Wednesday, November 25, 2009
Monday, November 23, 2009
Friday, November 20, 2009
- Acemoglu on how nations can get rich: "Fix incentives and you will fix poverty. And if you wish to fix institutions, you have to fix governments"
- Blogossary. With some definitions completely redundant.
- Carlsen is finally right where he should be. For now in Blitz.
- Diploma mills and degree mills. Romania has plenty, Denmark at least one very famous case (though Wikipedia is too slow for that).
- Caballero on sudden financial arrest. I don't agree with everything: the moral hazard is not merely fuzzy reasoning in the context.
- What's up with all the vampire hype: Tyler Cowen's answers. If you want the perspective of a vampire on why vampires are popular, you can meet me in private.
- Very little time left for you to trade Romanian Potential President stock. You have to act NOW! :-)
Wednesday, November 18, 2009
Irving Berlin and Cole Porter were two of the great experimental songwriters of the Golden Era. They aimed to create songs that were clear and universal. Their ability to do this improved throughout much of their careers, as their skill in using language to create simple and poignant images improved with experience, and their greatest achievements came in their 40s and 50s. During the 1960s, Bob Dylan and the team of John Lennon and Paul McCartney created a conceptual revolution in popular music. Their goal was to express their own ideas and emotions in novel ways. Their creativity declined with age, as increasing experience produced habits of thought that destroyed their ability to formulate radical new departures from existing practices, so their most innovative contributions appeared early in their careers.
This is the abstract of David Galenson's new paper on the two creativity patterns in songwriting. Extremely interesting, very convincingly argued, and at the same time a crash course into the musical biographies of Berlin, Porter, Dylan, Lennon and McCartney. See also a previous entry on Galenson's research.
Monday, November 16, 2009
Sunday, November 15, 2009
- One of the reasons I just love reading Landsburg: he is acid and funny. Here's something that hopefully will open a longer exchange between him and Krugman: I really think Steve Landsburg is the proper counterpart to Paul Krugman in any debate (NB: Mankiw is great, but too serious and not engaging--understandably-- enough in the type of debate Krugman seems to love). And I tell you beforehand that I shall bet all my money on Landsburg :-). This for instance should be kept for posterity: "But sometimes I think Paul Krugman is out to top them all, by excelling in two activities that are not just disparate but diametrically opposed: economics (for which he was awarded a well-deserved Nobel Prize) and obliviousness to the lessons of economics (for which he’s been awarded a column at the New York Times)."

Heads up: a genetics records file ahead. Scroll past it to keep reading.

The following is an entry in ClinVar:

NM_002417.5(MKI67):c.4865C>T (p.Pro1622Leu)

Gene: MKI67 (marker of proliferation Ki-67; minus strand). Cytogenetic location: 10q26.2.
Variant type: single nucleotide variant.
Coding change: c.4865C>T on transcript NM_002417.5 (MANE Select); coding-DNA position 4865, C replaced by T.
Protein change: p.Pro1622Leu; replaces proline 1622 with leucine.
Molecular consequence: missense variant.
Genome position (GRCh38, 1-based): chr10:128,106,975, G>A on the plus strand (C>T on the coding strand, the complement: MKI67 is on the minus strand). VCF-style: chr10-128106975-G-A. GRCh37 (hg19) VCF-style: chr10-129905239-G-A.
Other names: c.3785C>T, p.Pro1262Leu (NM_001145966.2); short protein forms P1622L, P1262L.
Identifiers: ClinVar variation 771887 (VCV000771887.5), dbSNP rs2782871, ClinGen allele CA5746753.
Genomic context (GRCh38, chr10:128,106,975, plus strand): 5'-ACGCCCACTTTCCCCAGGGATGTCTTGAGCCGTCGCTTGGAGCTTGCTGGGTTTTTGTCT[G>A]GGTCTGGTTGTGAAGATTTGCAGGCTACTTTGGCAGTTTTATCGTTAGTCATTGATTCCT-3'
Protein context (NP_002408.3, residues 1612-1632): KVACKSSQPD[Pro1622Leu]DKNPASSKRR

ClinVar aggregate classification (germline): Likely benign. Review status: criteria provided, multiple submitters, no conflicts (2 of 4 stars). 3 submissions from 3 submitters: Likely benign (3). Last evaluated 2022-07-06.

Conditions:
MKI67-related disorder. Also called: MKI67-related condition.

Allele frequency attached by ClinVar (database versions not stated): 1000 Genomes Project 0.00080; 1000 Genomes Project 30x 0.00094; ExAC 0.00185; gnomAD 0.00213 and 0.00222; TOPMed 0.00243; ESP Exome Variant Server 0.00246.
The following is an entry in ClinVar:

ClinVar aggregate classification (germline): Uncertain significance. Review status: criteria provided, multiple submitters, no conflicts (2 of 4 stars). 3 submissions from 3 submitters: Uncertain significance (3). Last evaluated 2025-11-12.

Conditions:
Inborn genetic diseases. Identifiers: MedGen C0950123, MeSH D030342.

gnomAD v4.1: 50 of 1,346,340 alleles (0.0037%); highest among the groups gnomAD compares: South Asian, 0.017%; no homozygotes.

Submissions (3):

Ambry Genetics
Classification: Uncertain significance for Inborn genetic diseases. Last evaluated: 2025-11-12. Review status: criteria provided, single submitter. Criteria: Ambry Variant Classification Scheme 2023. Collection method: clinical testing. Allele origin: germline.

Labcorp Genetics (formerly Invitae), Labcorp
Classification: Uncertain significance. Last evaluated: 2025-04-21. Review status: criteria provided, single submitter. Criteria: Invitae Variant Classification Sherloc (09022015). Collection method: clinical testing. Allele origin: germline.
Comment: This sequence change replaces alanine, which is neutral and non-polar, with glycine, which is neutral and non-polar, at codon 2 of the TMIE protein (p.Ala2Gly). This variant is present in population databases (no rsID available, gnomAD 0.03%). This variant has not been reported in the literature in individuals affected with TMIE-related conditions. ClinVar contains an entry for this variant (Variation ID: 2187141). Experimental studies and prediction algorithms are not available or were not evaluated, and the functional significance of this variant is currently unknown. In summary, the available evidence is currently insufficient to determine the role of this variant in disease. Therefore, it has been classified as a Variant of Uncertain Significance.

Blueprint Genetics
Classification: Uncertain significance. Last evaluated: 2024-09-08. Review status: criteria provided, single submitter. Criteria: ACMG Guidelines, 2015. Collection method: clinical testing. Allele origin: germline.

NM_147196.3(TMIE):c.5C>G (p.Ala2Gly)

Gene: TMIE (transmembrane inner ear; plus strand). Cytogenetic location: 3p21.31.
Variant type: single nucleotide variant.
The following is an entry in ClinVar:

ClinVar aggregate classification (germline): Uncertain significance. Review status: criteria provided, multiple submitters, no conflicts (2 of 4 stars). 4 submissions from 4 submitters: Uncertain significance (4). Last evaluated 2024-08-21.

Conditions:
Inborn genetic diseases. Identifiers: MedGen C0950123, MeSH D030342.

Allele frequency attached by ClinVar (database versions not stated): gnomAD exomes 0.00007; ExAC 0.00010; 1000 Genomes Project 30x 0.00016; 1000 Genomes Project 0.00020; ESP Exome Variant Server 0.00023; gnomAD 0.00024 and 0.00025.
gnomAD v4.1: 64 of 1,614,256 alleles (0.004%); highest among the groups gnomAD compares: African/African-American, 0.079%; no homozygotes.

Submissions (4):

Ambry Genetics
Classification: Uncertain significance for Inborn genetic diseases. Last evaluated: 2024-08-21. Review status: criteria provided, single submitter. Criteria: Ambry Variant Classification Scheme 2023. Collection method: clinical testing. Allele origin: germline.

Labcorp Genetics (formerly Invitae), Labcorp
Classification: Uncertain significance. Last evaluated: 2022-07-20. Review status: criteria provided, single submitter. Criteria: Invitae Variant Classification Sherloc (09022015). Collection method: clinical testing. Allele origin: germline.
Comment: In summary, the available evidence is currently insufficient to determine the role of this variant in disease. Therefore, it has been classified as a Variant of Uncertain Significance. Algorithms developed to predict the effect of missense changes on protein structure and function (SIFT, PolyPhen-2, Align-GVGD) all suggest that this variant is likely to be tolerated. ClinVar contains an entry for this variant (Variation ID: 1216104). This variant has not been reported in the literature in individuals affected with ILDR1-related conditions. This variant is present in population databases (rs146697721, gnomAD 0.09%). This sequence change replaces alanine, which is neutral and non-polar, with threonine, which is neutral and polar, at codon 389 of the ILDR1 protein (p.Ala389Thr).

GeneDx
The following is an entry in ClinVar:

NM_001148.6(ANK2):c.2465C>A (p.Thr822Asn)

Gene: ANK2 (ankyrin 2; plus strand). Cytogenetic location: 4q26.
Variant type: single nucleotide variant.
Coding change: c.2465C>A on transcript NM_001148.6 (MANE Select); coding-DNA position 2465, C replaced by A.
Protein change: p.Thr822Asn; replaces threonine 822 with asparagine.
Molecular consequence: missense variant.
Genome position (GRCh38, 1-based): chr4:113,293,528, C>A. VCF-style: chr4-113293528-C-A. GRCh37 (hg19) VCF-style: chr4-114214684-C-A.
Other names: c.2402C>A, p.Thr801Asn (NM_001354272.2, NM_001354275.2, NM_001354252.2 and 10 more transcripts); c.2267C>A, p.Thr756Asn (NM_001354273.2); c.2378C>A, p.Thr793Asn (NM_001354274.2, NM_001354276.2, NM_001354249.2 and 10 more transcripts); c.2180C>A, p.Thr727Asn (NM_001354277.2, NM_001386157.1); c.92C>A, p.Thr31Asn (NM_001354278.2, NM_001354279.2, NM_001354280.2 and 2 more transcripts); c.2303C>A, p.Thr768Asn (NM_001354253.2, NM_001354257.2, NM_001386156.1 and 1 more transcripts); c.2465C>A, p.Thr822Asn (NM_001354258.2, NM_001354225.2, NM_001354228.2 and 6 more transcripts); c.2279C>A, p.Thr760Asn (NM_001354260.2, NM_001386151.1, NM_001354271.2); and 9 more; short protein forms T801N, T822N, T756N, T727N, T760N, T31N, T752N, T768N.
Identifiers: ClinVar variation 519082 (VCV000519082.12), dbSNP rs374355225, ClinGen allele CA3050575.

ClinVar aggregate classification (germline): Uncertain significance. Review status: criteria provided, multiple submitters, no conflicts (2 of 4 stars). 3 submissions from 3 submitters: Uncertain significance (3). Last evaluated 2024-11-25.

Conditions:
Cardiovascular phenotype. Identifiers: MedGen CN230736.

- Who should go to college and who should pay for it: with many specialist opinions (via MR). Signalling seems to be dominating as point of view, though I myself think that university also has a genuine positive effect (I agree that matters most for the students in the top of the ability distribution). Else, all might be boiling down in the limit to competition between cats with fraudulent diplomas (via boingboing, via MR).
- Kirman has been writing about these things for quite a while now (with high frequency recently), and almost always on such a revolted tone; these things are happening within Economics, for quite some years now, much of what he mentions is mainstream or closeby (think of social interactions and networks, herding behaviour in finance etc). Plus arguing for discarding these old and well known models (my belief is that most serious economists are very well aware of their limitations for each specific context), just for the sake of discarding them, is madness (who is ideologue here?...). I really don't think this is the way one should argue for different approaches. All my respect for Alan Kirman's scientific work, but with his (especially recent) comments he does seem to go/fall a long way in the direction of non-Economists misinterpreting Econ fundamentals (first bullet point), or, worse, of the several nonsense people writing now and then in The Guardian, e.g. here (6th bullet point) or here.